Legal Alert | Retail leasing and unfair contract terms

Global Publication November 2017

In September, the Australian Competition and Consumer Commission (ACCC) commenced its first enforcement action for unfair contract terms.  Proceedings were instituted in the Federal Court against JJ Richards & Sons Pty Ltd (JJ Richards) - one of the largest privately-owned waste management companies in Australia.  The ACCC alleges that JJ Richards’ standard form of small business contract contains 8 unfair terms.

This case is the first of its kind and serves as a reminder to be aware of the laws introduced to protect small businesses from unfair terms in business-to-business contracts.

When does the unfair contracts regime apply?

In summary, the unfair contracts regime applies where:

  • there is a standard form contract: (this is not defined but a number of factors are taken into account) for example, a contract that has been prepared by one party to the contract and where the other party has little or no opportunity to negotiate the terms; and

  • the contract is a “small business contract” entered into, renewed or varied after 12 November 2016: this includes contracts for sale or the grant of an interest in land (leases) and applies where:

    • at least one of the parties is a “small business” (i.e. employs less than 20 people); and

    • the upfront price payable under the contact is no more than $300,000, or $1 million if the contract is for more than 12 months (e.g. leases); and

  • the term is unfair: an “unfair” term must satisfy 3 elements – cause a significant imbalance between rights and obligations under the contract; not be reasonably necessary to protect legitimate interests of the party advantaged by the term; and cause detriment (financial or otherwise) if relied on.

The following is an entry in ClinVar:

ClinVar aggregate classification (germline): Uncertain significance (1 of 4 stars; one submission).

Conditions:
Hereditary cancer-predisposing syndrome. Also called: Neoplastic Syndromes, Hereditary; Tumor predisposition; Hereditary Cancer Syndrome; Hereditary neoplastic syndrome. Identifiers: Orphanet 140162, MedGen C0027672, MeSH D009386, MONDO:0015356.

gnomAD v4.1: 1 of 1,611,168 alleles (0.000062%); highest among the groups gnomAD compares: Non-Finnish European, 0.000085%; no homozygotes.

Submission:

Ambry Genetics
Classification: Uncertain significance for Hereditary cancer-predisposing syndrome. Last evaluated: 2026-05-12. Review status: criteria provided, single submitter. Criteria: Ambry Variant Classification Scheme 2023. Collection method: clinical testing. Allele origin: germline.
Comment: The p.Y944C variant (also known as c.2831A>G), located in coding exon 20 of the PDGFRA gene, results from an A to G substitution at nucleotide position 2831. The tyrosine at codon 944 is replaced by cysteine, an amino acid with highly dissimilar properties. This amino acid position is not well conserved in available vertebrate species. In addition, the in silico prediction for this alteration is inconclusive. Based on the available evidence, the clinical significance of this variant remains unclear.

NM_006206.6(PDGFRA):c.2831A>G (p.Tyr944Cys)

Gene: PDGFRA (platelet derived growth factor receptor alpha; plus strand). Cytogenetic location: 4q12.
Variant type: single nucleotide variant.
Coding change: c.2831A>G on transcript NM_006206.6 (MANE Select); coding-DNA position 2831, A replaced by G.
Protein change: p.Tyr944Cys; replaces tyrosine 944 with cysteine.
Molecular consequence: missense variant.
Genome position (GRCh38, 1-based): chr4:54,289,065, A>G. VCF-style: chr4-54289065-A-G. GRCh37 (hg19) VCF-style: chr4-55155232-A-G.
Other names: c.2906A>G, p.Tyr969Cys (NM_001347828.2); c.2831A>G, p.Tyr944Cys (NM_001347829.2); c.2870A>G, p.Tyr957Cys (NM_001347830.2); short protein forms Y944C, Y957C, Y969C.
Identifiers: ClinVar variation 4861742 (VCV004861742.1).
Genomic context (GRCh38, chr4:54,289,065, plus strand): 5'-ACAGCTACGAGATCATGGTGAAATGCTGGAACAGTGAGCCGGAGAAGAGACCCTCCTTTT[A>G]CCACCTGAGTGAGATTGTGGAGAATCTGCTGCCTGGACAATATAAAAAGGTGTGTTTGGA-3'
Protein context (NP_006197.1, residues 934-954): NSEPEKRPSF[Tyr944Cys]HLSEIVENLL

How is the unfair contracts regime relevant to retail leases?

The retail lease legislation across Australia mainly addresses behaviours between landlords and tenants. The retail lease legislation does not expressly exclude the inclusion of unfair terms in retail leases.

The ACCC’s consultation and review uncovered some customary clauses in retail leases which the ACCC considers fall into the category of an “unfair term”.

  1. Termination clauses

    Many retail leases include a right for a landlord to terminate the lease for any breach, regardless of how minor the breach.  A term which allows a landlord to terminate without giving a tenant any possibility to remedy the issue raises some concerns under the unfair terms regime.

    ACCC’s advice: A landlord should only be entitled to terminate the lease after first notifying the tenant of its intention to terminate and then providing the tenant with a reasonable period to remedy the breach.

  2. Right to recover costs from a tenant

    It is common to see retail leases with a right for a landlord to recover costs from a tenant in certain situations – for example, in relation to remedying a breach or fixing damage.  A term which requires a tenant to reimburse a landlord where no limitation is placed on the amount, may be an issue under the unfair terms regime.

    ACCC’s advice: The costs which the landlord can recover should be limited to reasonable costs or include a cap on costs.

  3. Rights to property at the end of the lease